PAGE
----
The "Vagus" Nerve and "IBS"
So today let's talk about the connection between the "vagus" nerve we just spoke of last week . . . and "Irritable Bowel Syndrome"
Now . . . as we know . . . the "vagus" nerve starts at the base of the skull and travels to the thighs. And with this . . . it touches every organ in between.
Including the "instestines"
You see . . . it's the "vagus" nerve that tells the "intestines" to contract or not . . .
And if the "vagus" nerve isn't working properly . . . you could end up with intestinal issues.
Remember we spoke about "lower vagal tone"???
Well . . . "lower vagal tone" has been described in IBD and IBS patients . . . thus favoring peripheral "inflammation" . . . and through "vagus" nerve "stimulation" because this action is "anti-inflammatory" . . . it can "restore" homeostasis" in the microbiota-gut-brain axis . . .
So what does all that mean???
Well . . . stimulating the "vagus" nerve . . . can correct the communication between the brain and gut for a correct bowel movement and control.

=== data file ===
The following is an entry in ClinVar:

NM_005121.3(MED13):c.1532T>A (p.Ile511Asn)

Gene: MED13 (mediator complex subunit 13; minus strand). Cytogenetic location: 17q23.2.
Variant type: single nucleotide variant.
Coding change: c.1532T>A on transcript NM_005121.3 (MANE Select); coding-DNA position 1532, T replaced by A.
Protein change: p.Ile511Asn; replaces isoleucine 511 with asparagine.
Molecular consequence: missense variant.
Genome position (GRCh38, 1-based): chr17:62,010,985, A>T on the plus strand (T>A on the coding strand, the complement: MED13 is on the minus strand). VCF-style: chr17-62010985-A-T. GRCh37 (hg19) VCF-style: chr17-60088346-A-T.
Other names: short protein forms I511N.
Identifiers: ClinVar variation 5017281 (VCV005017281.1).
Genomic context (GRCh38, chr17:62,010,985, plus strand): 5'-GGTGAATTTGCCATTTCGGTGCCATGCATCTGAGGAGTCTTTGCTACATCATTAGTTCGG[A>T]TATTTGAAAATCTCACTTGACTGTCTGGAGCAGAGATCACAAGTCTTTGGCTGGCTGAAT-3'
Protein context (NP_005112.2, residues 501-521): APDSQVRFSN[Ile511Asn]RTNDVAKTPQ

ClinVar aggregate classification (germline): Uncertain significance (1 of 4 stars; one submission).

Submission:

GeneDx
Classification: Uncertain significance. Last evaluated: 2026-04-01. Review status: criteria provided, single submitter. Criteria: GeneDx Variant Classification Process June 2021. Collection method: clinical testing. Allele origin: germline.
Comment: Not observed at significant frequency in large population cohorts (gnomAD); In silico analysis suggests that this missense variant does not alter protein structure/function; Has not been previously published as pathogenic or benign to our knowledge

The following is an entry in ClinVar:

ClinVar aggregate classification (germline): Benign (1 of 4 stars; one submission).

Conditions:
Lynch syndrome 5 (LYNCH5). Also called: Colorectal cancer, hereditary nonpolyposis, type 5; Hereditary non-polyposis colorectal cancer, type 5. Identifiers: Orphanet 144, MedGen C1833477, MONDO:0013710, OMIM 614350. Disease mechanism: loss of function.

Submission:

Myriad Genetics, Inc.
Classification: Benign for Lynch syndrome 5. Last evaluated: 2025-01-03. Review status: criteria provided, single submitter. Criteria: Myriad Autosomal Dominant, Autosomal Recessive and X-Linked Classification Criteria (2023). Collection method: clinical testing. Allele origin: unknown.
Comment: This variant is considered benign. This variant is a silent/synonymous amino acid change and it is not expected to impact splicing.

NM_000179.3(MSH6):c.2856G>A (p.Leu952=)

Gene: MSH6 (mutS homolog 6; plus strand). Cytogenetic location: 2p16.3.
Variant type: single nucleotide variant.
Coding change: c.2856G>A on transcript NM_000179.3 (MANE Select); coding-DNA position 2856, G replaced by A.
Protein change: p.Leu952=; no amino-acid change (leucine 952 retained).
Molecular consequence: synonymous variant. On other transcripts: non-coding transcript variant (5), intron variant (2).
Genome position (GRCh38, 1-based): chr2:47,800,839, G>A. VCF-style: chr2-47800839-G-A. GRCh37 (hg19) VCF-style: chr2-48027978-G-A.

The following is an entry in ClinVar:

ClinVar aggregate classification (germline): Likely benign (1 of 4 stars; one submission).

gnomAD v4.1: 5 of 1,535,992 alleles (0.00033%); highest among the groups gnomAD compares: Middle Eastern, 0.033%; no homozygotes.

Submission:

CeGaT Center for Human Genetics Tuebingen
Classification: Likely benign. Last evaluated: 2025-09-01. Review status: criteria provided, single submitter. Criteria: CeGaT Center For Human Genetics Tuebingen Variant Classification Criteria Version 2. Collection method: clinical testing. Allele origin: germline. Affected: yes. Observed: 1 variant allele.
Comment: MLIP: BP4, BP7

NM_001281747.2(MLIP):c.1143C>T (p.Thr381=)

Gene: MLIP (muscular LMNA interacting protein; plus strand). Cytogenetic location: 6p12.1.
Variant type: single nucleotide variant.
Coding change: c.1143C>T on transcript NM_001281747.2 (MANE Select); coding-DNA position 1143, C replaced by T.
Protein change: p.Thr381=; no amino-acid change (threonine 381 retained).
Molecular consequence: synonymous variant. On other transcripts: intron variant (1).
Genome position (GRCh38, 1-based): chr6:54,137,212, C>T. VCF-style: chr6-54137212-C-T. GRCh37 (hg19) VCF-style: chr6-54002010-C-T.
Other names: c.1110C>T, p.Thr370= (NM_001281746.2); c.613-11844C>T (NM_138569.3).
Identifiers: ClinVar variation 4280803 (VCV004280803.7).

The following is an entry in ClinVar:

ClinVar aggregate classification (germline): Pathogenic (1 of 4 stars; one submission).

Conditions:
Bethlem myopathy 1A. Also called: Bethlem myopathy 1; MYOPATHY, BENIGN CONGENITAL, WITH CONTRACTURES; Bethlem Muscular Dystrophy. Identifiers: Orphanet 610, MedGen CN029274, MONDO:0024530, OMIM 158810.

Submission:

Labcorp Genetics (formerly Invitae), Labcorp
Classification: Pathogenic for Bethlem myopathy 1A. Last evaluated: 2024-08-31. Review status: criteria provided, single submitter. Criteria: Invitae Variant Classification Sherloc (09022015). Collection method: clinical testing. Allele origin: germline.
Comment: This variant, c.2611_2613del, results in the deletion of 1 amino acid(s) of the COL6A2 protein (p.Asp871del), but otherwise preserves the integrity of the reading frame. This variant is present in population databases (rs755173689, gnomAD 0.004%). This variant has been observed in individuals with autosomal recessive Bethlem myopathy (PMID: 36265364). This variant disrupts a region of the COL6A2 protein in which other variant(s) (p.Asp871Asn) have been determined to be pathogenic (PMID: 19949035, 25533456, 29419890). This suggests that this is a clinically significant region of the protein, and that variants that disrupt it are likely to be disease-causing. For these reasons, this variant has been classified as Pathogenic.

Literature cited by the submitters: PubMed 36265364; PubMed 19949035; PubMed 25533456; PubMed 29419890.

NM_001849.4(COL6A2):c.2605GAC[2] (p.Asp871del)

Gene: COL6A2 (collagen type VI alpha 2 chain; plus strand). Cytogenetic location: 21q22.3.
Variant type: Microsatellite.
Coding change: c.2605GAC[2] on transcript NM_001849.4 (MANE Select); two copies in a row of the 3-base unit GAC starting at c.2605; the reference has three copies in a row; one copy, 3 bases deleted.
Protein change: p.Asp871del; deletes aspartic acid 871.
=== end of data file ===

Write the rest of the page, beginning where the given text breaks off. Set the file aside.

But . . . many people, especially those with IBS have "vasovagal" symptoms when they have a bowel movement. With "vasovagal" being a drop in blood pressure with pallor, fainting, sweating and nausea . . . and the cause is an "OVERACTIVITY" of "vagus" nerve action, especially as a result of stress.
And unfortunately . . . studies show that people with any "inflammatory bowel disease" are 4 times more likely to develop neuromuscular conditions like carpel tunnel syndrome and small fiber neuropathy, which causes pain and lack of feeling in the feet.